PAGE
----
Balancing Act: The Newsletter (No. 146: October 2011)
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Special Feature: It's Not Your Mother's Fault (No. 1)
(This originally appeared on my blog recently, and I’m also placing it on other platforms. It’s replacing “Techniques for Balance” this month, but it will only appear occasionally.)
Think of Cher in “Moonstruck” slapping Nicholas Cage twice, shouting, “Get over it!” or Bob Newhart in his famous skit as a therapist advising his patient, “Stop it!”
We spend inordinate amounts of money on problematic therapy sessions trying to eradicate “baggage” that we believe is affecting our ability to perform, to maintain relationships, to deal effectively with life’s vicissitudes. But we might as well hire an exorcist. (I asked the then-president of the American Psychological Association, who was on my advisory board at a former company, why there was such a high incidence of suicide among psychologists. “Because,” he replied without hesitation, “we attract many troubled people who are trying to work out their own issues.”)
In other words, their mothers were also wreaking havoc with them.
But it’s not your mother’s fault.
My observations of successful people and struggling people feature this omnipresent distinction: Successful people help themselves. They are not professional victims; they don’t present themselves as hopelessly entrapped by their nurturing; they create positive change for themselves.
Some people can stop smoking, some can’t. Some people can lose weight, some can’t. Some people comfortably address audiences, some can’t. Some people can control their nerves and fears, some can’t. The distinction isn’t in one’s DNA, or toilet training, or being part of a village to raise the child. (It takes loving parents or even a single parent to raise a child, not a village or other municipality.)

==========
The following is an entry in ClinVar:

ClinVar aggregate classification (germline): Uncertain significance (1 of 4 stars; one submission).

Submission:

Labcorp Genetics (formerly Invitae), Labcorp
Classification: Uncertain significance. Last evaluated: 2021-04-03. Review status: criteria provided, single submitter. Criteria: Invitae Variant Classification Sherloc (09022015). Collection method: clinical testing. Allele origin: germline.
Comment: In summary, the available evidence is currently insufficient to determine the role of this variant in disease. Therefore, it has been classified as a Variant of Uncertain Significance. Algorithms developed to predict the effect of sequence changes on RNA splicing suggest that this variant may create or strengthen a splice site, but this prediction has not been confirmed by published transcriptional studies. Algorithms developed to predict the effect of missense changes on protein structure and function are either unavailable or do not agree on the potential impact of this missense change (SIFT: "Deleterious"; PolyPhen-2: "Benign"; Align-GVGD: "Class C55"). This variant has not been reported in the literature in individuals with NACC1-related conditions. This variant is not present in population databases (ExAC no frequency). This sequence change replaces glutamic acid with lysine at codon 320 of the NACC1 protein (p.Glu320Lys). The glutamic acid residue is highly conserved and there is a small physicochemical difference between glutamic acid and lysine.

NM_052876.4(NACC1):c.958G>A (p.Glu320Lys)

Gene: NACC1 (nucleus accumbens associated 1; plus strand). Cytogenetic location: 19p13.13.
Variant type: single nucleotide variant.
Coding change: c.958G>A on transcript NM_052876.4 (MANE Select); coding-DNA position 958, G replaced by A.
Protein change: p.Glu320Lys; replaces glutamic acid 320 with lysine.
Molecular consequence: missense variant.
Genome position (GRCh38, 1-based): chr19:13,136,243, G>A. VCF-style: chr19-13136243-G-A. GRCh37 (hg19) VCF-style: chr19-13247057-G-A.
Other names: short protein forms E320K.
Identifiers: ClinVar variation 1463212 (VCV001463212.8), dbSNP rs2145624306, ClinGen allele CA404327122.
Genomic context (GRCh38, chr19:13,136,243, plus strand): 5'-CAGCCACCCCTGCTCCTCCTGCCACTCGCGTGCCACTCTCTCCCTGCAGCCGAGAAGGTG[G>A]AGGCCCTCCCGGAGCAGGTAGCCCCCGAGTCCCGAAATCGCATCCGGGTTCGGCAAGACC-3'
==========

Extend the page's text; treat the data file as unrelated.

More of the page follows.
The distinction is in one’s self-discipline, organization, and resolve; in one’s self-accountability. Support systems are wonderful, as are loving families, but the primary support system is between your ears. To claim that you were scarred early, or can’t work in certain environments, or need special attention to get by, is usually just an excuse not to change, grow, or mature. You might as well say, “The devil makes me do it.”
Once you reach adulthood, with a basic education, an ability to examine the environment around you, and the advantage of witnessing what works for others (hard work, learning new skills, forging relationships, etc.), you should be able to “get over” and “stop” whatever it is that’s impeding you. If others have, you can. If you don’t and won’t, then you have only yourself to blame.